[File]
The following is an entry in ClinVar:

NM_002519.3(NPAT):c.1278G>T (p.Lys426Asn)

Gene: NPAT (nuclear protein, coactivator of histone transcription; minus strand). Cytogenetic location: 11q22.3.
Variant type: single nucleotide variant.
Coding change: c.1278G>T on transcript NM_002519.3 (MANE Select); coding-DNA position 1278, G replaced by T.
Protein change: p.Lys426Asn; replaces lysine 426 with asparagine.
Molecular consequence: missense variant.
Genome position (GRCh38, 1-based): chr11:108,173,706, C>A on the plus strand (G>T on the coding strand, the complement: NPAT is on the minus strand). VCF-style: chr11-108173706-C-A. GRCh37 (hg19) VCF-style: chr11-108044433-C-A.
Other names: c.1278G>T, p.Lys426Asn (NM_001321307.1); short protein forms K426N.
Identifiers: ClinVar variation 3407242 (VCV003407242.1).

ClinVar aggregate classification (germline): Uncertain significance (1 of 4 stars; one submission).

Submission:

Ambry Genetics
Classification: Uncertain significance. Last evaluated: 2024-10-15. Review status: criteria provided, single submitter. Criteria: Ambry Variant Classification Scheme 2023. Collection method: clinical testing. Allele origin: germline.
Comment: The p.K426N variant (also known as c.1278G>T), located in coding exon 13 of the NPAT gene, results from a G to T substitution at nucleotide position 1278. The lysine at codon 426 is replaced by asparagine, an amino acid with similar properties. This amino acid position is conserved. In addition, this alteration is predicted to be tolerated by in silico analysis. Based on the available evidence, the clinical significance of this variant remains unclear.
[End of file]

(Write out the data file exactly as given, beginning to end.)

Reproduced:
The following is an entry in ClinVar:

NM_002519.3(NPAT):c.1278G>T (p.Lys426Asn)

Gene: NPAT (nuclear protein, coactivator of histone transcription; minus strand). Cytogenetic location: 11q22.3.
Variant type: single nucleotide variant.
Coding change: c.1278G>T on transcript NM_002519.3 (MANE Select); coding-DNA position 1278, G replaced by T.
Protein change: p.Lys426Asn; replaces lysine 426 with asparagine.
Molecular consequence: missense variant.
Genome position (GRCh38, 1-based): chr11:108,173,706, C>A on the plus strand (G>T on the coding strand, the complement: NPAT is on the minus strand). VCF-style: chr11-108173706-C-A. GRCh37 (hg19) VCF-style: chr11-108044433-C-A.
Other names: c.1278G>T, p.Lys426Asn (NM_001321307.1); short protein forms K426N.
Identifiers: ClinVar variation 3407242 (VCV003407242.1).

ClinVar aggregate classification (germline): Uncertain significance (1 of 4 stars; one submission).

Submission:

Ambry Genetics
Classification: Uncertain significance. Last evaluated: 2024-10-15. Review status: criteria provided, single submitter. Criteria: Ambry Variant Classification Scheme 2023. Collection method: clinical testing. Allele origin: germline.
Comment: The p.K426N variant (also known as c.1278G>T), located in coding exon 13 of the NPAT gene, results from a G to T substitution at nucleotide position 1278. The lysine at codon 426 is replaced by asparagine, an amino acid with similar properties. This amino acid position is conserved. In addition, this alteration is predicted to be tolerated by in silico analysis. Based on the available evidence, the clinical significance of this variant remains unclear.